A talk delivered by K.N. and Paul Torino of the Vitalist International on November 14th, 2020, at the “The Undercommons and Destituent Power—Between Pandemic and the Uprising.”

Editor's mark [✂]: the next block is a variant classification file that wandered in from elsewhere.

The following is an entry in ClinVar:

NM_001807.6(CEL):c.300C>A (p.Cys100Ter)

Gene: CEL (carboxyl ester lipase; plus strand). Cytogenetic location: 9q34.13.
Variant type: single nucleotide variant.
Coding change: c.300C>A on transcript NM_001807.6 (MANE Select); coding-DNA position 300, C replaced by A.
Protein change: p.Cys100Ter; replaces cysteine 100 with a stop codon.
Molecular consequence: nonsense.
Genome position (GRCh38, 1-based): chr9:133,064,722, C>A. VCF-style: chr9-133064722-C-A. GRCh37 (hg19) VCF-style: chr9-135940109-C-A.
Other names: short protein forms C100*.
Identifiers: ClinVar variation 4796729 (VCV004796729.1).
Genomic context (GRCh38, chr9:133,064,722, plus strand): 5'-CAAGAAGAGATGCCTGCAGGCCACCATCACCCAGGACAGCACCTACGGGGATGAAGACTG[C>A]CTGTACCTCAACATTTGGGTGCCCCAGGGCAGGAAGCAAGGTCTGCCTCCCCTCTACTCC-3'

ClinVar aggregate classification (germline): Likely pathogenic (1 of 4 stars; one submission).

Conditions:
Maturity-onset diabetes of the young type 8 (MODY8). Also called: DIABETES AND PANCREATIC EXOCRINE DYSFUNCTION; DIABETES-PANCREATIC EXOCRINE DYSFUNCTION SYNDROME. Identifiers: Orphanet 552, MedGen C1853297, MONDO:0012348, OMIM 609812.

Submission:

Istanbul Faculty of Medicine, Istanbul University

We live after the George Floyd rebellion. Not merely in the midst of a global pandemic, not merely in the midst of the breakdown of the American political system, not merely in the midst of a questioned election, not simply in the time of what many would call the “Black Lives Matter” movement, but after the 2020 summer rebellion.